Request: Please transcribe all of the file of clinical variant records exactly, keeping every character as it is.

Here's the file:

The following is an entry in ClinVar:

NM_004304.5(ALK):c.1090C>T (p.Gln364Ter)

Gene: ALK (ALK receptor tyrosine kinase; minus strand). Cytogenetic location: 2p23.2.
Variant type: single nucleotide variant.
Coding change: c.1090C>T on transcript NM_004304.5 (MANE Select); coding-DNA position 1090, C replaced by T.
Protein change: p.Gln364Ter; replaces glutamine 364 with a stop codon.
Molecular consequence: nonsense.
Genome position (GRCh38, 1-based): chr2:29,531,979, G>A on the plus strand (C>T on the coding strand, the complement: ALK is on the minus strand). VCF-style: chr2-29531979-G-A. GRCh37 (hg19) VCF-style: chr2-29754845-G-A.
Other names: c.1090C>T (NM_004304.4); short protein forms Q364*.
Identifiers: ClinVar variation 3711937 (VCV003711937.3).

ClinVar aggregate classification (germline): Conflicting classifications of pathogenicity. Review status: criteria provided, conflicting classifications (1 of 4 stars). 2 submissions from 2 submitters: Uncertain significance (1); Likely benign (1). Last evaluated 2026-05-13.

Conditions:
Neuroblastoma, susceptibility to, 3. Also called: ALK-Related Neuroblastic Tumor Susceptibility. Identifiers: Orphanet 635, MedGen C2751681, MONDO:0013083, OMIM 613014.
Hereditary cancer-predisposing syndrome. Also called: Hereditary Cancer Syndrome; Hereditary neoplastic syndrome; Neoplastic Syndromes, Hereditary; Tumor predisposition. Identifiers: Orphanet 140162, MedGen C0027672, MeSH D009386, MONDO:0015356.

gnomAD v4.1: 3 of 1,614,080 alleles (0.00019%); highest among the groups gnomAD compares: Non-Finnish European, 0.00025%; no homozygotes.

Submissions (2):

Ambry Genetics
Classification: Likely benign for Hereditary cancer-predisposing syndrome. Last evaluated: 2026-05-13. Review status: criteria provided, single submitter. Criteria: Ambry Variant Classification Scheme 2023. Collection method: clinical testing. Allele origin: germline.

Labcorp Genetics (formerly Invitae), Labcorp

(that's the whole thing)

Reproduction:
The following is an entry in ClinVar:

NM_004304.5(ALK):c.1090C>T (p.Gln364Ter)

Gene: ALK (ALK receptor tyrosine kinase; minus strand). Cytogenetic location: 2p23.2.
Variant type: single nucleotide variant.
Coding change: c.1090C>T on transcript NM_004304.5 (MANE Select); coding-DNA position 1090, C replaced by T.
Protein change: p.Gln364Ter; replaces glutamine 364 with a stop codon.
Molecular consequence: nonsense.
Genome position (GRCh38, 1-based): chr2:29,531,979, G>A on the plus strand (C>T on the coding strand, the complement: ALK is on the minus strand). VCF-style: chr2-29531979-G-A. GRCh37 (hg19) VCF-style: chr2-29754845-G-A.
Other names: c.1090C>T (NM_004304.4); short protein forms Q364*.
Identifiers: ClinVar variation 3711937 (VCV003711937.3).

ClinVar aggregate classification (germline): Conflicting classifications of pathogenicity. Review status: criteria provided, conflicting classifications (1 of 4 stars). 2 submissions from 2 submitters: Uncertain significance (1); Likely benign (1). Last evaluated 2026-05-13.

Conditions:
Neuroblastoma, susceptibility to, 3. Also called: ALK-Related Neuroblastic Tumor Susceptibility. Identifiers: Orphanet 635, MedGen C2751681, MONDO:0013083, OMIM 613014.
Hereditary cancer-predisposing syndrome. Also called: Hereditary Cancer Syndrome; Hereditary neoplastic syndrome; Neoplastic Syndromes, Hereditary; Tumor predisposition. Identifiers: Orphanet 140162, MedGen C0027672, MeSH D009386, MONDO:0015356.

gnomAD v4.1: 3 of 1,614,080 alleles (0.00019%); highest among the groups gnomAD compares: Non-Finnish European, 0.00025%; no homozygotes.

Submissions (2):

Ambry Genetics
Classification: Likely benign for Hereditary cancer-predisposing syndrome. Last evaluated: 2026-05-13. Review status: criteria provided, single submitter. Criteria: Ambry Variant Classification Scheme 2023. Collection method: clinical testing. Allele origin: germline.

Labcorp Genetics (formerly Invitae), Labcorp